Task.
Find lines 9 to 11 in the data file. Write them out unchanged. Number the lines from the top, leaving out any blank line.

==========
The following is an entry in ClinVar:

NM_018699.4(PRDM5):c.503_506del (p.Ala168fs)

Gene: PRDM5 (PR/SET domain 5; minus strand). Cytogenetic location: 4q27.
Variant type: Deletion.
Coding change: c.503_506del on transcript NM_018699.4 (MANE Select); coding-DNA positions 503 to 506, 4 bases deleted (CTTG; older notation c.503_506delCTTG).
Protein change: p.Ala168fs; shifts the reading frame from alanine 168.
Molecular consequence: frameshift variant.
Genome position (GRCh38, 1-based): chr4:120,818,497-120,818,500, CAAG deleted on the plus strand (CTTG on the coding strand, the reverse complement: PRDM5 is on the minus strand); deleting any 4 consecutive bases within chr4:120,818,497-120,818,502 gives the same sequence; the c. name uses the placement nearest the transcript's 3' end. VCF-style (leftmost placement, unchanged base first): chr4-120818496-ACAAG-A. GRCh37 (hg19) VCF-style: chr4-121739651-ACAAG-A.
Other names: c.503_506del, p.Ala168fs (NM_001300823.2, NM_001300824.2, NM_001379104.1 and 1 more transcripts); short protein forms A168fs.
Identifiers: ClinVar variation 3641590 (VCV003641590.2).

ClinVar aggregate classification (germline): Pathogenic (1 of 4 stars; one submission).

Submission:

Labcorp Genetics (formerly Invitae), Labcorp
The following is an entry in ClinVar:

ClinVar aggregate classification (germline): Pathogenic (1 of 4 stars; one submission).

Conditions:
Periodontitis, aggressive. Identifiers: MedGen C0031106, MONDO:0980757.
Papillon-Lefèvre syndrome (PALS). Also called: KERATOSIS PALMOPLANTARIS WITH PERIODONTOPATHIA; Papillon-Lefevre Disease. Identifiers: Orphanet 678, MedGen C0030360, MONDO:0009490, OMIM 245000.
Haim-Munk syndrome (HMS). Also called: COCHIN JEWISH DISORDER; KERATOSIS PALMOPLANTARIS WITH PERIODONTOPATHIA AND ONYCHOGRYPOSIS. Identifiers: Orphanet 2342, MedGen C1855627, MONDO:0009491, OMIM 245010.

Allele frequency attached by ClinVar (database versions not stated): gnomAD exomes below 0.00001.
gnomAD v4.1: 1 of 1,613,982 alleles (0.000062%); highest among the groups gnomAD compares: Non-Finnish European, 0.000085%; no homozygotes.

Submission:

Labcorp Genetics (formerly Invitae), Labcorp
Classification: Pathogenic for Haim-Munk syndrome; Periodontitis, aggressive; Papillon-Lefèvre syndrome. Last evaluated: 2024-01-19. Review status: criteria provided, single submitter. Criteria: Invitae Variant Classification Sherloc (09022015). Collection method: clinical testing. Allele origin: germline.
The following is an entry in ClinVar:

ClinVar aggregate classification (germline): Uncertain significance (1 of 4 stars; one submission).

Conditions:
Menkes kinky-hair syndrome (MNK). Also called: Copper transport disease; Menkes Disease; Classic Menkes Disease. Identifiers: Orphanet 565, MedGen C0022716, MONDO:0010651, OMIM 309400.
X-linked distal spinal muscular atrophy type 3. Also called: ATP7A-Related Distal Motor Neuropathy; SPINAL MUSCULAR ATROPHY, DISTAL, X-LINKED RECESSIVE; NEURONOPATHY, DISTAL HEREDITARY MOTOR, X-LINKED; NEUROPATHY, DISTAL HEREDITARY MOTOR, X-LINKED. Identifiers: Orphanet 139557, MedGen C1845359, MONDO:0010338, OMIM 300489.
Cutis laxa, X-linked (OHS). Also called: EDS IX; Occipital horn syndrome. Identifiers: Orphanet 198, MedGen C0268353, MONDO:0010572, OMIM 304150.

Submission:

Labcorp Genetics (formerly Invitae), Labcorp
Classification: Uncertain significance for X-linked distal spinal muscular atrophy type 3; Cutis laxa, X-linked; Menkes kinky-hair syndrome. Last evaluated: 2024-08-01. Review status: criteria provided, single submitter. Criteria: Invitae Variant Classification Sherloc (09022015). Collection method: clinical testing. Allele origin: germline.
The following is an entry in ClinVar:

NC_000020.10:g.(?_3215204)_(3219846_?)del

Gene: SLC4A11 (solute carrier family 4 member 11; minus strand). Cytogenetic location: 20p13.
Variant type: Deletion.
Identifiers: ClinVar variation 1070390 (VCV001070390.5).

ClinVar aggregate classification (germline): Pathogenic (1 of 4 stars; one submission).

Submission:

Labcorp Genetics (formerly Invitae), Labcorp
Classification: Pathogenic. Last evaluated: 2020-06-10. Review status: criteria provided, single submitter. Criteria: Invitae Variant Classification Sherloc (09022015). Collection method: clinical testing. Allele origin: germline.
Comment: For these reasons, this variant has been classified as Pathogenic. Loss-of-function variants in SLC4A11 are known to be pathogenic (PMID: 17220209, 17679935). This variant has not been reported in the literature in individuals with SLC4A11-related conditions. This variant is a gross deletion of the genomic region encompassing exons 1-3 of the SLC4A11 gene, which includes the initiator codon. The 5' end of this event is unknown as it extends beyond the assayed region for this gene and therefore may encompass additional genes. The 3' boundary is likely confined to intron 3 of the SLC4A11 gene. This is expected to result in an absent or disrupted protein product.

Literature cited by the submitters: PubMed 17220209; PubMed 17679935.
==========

Other names: c.503_506del, p.Ala168fs (NM_001300823.2, NM_001300824.2, NM_001379104.1 and 1 more transcripts); short protein forms A168fs.
Identifiers: ClinVar variation 3641590 (VCV003641590.2).

ClinVar aggregate classification (germline): Pathogenic (1 of 4 stars; one submission).